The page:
19. Learning by Doing: Apprenticeship

19.4. Strengths and Weaknesses

The main advantages of an apprenticeship model of teaching can be summarised as follows:

  • Teaching and learning is deeply embedded within complex and highly variable contexts, allowing rapid adaptation to real-world conditions.
  • It makes efficient use of the time of experts, who can integrate teaching within their regular work routine.
  • It provides learners with clear models or goals to aspire to.
  • It acculturates learners to the values and norms of the trade or profession.

On the other hand, there are some serious limitations with an apprenticeship approach, particularly in preparing for university teaching:

  • Much of a master’s knowledge is tacit, partly because their expertise is built slowly through a very wide range of activities.
  • Experts often have difficulty in expressing consciously or verbally the schema and ‘deep’ the knowledge that they have built up and taken almost for granted, leaving the learner often to have to guess or approximate what is required of them to become experts themselves.
  • Experts often rely solely on modeling with the hope that learners will pick up the knowledge and skills from just watching the expert in action, and don’t follow through on the other stages that make an apprenticeship model more likely to succeed.
  • There is clearly a limited number of learners that one expert can manage, given that the experts themselves are fully engaged in applying their expertise in often demanding work conditions which may leave little time for paying attention to the needs of novice learners in the trade or profession.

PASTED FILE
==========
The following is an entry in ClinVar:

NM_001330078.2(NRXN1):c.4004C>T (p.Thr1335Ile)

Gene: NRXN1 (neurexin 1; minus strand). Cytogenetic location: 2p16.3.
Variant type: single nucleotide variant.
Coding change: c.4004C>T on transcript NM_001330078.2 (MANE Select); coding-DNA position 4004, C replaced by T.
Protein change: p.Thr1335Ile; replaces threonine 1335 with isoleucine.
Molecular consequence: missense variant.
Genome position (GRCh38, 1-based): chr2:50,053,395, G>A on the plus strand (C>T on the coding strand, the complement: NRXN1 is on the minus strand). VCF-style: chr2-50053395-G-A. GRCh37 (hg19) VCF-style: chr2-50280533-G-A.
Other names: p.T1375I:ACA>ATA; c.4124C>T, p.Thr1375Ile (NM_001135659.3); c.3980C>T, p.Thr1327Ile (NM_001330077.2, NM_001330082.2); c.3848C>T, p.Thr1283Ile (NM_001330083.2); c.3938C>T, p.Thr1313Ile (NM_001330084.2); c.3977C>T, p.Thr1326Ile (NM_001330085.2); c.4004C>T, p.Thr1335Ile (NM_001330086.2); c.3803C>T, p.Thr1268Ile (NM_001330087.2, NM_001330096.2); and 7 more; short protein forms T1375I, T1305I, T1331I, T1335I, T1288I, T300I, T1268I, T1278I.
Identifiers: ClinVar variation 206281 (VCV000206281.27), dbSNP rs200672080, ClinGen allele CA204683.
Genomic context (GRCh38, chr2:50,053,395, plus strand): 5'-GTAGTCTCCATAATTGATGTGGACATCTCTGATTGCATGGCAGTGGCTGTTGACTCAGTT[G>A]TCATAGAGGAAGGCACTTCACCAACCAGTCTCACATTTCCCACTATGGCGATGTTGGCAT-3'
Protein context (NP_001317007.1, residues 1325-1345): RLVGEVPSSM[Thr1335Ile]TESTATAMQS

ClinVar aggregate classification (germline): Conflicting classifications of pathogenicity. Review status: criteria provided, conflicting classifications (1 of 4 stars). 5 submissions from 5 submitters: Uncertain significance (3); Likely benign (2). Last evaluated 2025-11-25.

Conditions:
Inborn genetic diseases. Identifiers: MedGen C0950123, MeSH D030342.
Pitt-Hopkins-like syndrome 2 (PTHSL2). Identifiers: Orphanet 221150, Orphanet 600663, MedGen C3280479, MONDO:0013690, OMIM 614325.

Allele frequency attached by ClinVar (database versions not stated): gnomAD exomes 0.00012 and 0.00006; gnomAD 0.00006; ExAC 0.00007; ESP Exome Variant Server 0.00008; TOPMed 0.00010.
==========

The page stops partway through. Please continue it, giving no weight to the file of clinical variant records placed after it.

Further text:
• Traditional vocational apprenticeship programs have a very high attrition rate: for instance, in British Columbia, more than 60 percentage of those that enter a formal campus-based vocational apprenticeship program withdraw before successful completion of the program. As a result, there are large numbers of experienced tradespeople in the workforce without full accreditation, limiting their career development and slowing down economic development where there are shortages of fully qualified skilled workers.
  • In trades or occupations undergoing rapid change in the workplace, the apprenticeship model can slow adaptation or change in working methods, because of the prevalence of traditional values and norms being passed down by the ‘master’ that may no longer be as relevant in the new conditions facing workers. This limitation of the apprenticeship model can be clearly seen in the post-secondary education sector, where traditional values and norms around teaching are increasingly in conflict with external forces such as new technology and the massification of higher education.

Nevertheless, the apprenticeship model, when applied thoroughly and systematically, is a very useful model for teaching in highly complex, real-world contexts.